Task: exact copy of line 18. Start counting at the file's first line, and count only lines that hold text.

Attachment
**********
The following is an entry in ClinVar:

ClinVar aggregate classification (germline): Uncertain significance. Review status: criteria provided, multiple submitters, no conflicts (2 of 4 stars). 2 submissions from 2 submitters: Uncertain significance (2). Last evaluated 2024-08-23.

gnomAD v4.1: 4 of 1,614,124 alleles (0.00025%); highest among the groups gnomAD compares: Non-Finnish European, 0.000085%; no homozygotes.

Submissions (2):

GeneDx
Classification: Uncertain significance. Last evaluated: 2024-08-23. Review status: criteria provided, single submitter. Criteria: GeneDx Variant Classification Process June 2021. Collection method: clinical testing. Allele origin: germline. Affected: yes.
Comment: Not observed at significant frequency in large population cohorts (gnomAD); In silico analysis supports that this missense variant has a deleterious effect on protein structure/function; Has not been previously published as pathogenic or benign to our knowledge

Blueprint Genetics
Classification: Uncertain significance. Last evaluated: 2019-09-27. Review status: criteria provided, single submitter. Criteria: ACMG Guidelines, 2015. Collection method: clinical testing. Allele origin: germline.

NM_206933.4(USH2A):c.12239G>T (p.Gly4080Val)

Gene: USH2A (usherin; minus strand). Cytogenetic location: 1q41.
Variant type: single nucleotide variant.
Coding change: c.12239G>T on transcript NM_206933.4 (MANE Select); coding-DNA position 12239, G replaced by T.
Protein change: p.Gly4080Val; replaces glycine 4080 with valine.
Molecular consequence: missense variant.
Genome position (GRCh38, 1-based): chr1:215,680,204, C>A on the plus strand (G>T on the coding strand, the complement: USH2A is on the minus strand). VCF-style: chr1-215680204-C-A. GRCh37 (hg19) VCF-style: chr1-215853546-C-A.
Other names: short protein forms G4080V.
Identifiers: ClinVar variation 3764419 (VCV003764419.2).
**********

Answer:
Identifiers: ClinVar variation 3764419 (VCV003764419.2).